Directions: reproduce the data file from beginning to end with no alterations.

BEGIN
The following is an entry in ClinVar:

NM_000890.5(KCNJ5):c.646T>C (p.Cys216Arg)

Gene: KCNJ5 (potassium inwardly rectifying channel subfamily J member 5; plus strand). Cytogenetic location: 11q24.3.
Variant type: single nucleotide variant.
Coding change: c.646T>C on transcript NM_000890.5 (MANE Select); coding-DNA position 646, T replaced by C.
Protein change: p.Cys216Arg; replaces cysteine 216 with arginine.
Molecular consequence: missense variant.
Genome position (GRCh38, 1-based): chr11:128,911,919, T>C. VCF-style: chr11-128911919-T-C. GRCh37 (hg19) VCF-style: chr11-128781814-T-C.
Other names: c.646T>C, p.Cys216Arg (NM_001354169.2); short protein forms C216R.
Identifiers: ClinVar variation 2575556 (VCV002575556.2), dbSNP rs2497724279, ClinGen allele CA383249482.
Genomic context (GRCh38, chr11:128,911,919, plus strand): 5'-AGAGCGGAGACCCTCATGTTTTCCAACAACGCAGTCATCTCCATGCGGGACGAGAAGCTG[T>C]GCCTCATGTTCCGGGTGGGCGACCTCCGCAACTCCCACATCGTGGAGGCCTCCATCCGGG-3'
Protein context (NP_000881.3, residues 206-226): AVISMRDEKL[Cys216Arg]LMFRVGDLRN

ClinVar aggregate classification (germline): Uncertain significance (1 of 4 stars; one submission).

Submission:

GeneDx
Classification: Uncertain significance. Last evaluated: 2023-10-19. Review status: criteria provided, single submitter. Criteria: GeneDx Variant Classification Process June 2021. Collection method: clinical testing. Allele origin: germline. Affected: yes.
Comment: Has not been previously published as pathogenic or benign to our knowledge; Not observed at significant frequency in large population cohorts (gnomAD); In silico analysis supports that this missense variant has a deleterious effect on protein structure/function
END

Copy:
The following is an entry in ClinVar:

NM_000890.5(KCNJ5):c.646T>C (p.Cys216Arg)

Gene: KCNJ5 (potassium inwardly rectifying channel subfamily J member 5; plus strand). Cytogenetic location: 11q24.3.
Variant type: single nucleotide variant.
Coding change: c.646T>C on transcript NM_000890.5 (MANE Select); coding-DNA position 646, T replaced by C.
Protein change: p.Cys216Arg; replaces cysteine 216 with arginine.
Molecular consequence: missense variant.
Genome position (GRCh38, 1-based): chr11:128,911,919, T>C. VCF-style: chr11-128911919-T-C. GRCh37 (hg19) VCF-style: chr11-128781814-T-C.
Other names: c.646T>C, p.Cys216Arg (NM_001354169.2); short protein forms C216R.
Identifiers: ClinVar variation 2575556 (VCV002575556.2), dbSNP rs2497724279, ClinGen allele CA383249482.
Genomic context (GRCh38, chr11:128,911,919, plus strand): 5'-AGAGCGGAGACCCTCATGTTTTCCAACAACGCAGTCATCTCCATGCGGGACGAGAAGCTG[T>C]GCCTCATGTTCCGGGTGGGCGACCTCCGCAACTCCCACATCGTGGAGGCCTCCATCCGGG-3'
Protein context (NP_000881.3, residues 206-226): AVISMRDEKL[Cys216Arg]LMFRVGDLRN

ClinVar aggregate classification (germline): Uncertain significance (1 of 4 stars; one submission).

Submission:

GeneDx
Classification: Uncertain significance. Last evaluated: 2023-10-19. Review status: criteria provided, single submitter. Criteria: GeneDx Variant Classification Process June 2021. Collection method: clinical testing. Allele origin: germline. Affected: yes.
Comment: Has not been previously published as pathogenic or benign to our knowledge; Not observed at significant frequency in large population cohorts (gnomAD); In silico analysis supports that this missense variant has a deleterious effect on protein structure/function